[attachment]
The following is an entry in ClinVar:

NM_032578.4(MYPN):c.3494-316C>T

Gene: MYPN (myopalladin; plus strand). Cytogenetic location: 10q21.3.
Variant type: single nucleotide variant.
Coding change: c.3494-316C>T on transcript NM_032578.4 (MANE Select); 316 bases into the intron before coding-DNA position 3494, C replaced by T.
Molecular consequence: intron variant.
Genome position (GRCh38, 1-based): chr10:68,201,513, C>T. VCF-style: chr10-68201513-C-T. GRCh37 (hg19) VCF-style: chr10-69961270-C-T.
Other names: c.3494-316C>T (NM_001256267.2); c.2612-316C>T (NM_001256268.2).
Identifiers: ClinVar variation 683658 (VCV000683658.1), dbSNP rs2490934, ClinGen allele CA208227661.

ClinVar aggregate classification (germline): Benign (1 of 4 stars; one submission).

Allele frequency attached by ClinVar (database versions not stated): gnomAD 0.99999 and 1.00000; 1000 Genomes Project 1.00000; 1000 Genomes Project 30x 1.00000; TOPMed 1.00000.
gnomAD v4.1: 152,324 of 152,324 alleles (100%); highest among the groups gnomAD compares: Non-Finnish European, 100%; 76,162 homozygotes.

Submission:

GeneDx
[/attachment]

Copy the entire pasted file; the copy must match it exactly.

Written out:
The following is an entry in ClinVar:

NM_032578.4(MYPN):c.3494-316C>T

Gene: MYPN (myopalladin; plus strand). Cytogenetic location: 10q21.3.
Variant type: single nucleotide variant.
Coding change: c.3494-316C>T on transcript NM_032578.4 (MANE Select); 316 bases into the intron before coding-DNA position 3494, C replaced by T.
Molecular consequence: intron variant.
Genome position (GRCh38, 1-based): chr10:68,201,513, C>T. VCF-style: chr10-68201513-C-T. GRCh37 (hg19) VCF-style: chr10-69961270-C-T.
Other names: c.3494-316C>T (NM_001256267.2); c.2612-316C>T (NM_001256268.2).
Identifiers: ClinVar variation 683658 (VCV000683658.1), dbSNP rs2490934, ClinGen allele CA208227661.

ClinVar aggregate classification (germline): Benign (1 of 4 stars; one submission).

Allele frequency attached by ClinVar (database versions not stated): gnomAD 0.99999 and 1.00000; 1000 Genomes Project 1.00000; 1000 Genomes Project 30x 1.00000; TOPMed 1.00000.
gnomAD v4.1: 152,324 of 152,324 alleles (100%); highest among the groups gnomAD compares: Non-Finnish European, 100%; 76,162 homozygotes.

Submission:

GeneDx